Inside Pulse 12

Hands-On Preview: ArcaniA: The Complete Tale (Sony Playstation 3)

I never played ArcaniA: Gothic 4 back when it originally came out in 2010 and to be honest, I was a bit surprised that Nordic Games was doing a “Complete Collection” edition featuring the standalone “Fall of Setarrif.” Still this will be the first chance to experience the game on the Sony Playstation 3, and for only $29.99 to boot (360 is even less at a mere $19.99). That’s a pretty good deal for an RPG. So when Nordic games offered to send me a copy way in advance, I happily took them up on the offer. I’m now a hair away from Level 10 and while the game isn’t blowing me away, I can definitely see myself seeing it through to the end.

ArcaniA is very much a Euro-style RPG. We talk a lot of about JRPGs and Western RPGs, but gamers often forget that Euro-RPGs have their own distinct qualities (Like Korean MMORPGs have their own unique charms, as do Russian adventure games). ArcaniA fits the same mold as games like Venetica. They tend to be developed primarily for the PC, single character action RPGs with simple skill trees for character customization. Frame rate and graphics quality tends to be a few years behind the curve with huge overworlds that actually turns out to be exceptionally linear and ais populated by a lot of NPCs but you can only talk or interact with a small fraction of them. Euro RPGs also tend to have stories where the partner of the protagonist is horribly butchered and so they are out for revenge. These are common tropes of the genre and ArcaniA fits them all.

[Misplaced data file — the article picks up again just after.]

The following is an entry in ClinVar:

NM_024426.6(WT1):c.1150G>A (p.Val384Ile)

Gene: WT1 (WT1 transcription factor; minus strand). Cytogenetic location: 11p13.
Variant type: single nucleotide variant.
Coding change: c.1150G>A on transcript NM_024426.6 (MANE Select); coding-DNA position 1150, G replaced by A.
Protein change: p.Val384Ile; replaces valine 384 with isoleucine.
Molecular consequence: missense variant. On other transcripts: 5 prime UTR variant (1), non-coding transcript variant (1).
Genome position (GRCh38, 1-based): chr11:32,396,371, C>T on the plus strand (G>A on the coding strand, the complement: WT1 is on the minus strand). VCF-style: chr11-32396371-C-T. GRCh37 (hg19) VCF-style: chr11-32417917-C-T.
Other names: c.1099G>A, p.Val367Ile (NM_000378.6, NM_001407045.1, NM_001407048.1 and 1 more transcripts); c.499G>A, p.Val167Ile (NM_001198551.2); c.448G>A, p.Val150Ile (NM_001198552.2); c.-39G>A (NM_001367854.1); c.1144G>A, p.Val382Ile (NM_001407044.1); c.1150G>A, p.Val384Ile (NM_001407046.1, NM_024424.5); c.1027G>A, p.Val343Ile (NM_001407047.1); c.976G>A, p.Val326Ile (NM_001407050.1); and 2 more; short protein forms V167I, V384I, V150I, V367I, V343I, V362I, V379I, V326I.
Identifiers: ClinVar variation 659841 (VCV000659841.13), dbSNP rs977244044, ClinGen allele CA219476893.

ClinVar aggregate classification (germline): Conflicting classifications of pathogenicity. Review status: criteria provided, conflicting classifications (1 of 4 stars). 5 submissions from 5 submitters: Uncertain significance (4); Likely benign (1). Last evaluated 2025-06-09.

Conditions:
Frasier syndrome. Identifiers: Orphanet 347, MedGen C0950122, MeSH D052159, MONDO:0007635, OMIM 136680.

ArcaniA is a pretty odd experience. You start off doing fetch quests for your village and primarily your soon to be father in law to prove your worth. Oddly enough, your intended seems surprised you want to get married so young and doubly so that you are so short into your courtship. You perform these tasks only to learn she is pregnant (yes, by you) and now your character is a bit shocked by the revelation. The switch in the fiancée’s personality was odd and unexpected to say the least. After this you are taken to a witch and asked to kill a bunch of “loath dwellers” (whatever they are) in exchange for passage to the main continent. The very SECOND you complete this quest you are given a cutscene showing a cave-in then instantly you see a bunch of ships in the water and your character gets a shocked look on his face without any explanation. The next it cuts to your village on fire and your fiancée dying in your arms. Then you cut to your character and his Sean Connery from Highlander look-alike mentor on a beach. The story telling is very choppy and there is little in the way of explanation. Often times throughout my play I felt like I missed huge chunks of conversation and had to piece things together on my own. For example, I went up to a woman and the conversation started, “I’ll get you those kegs of mead.” What kegs of mead? How do I know this woman? The entire affair just felt half finished, which surprised me because this should be a refined version of the game that came out three years ago, yes?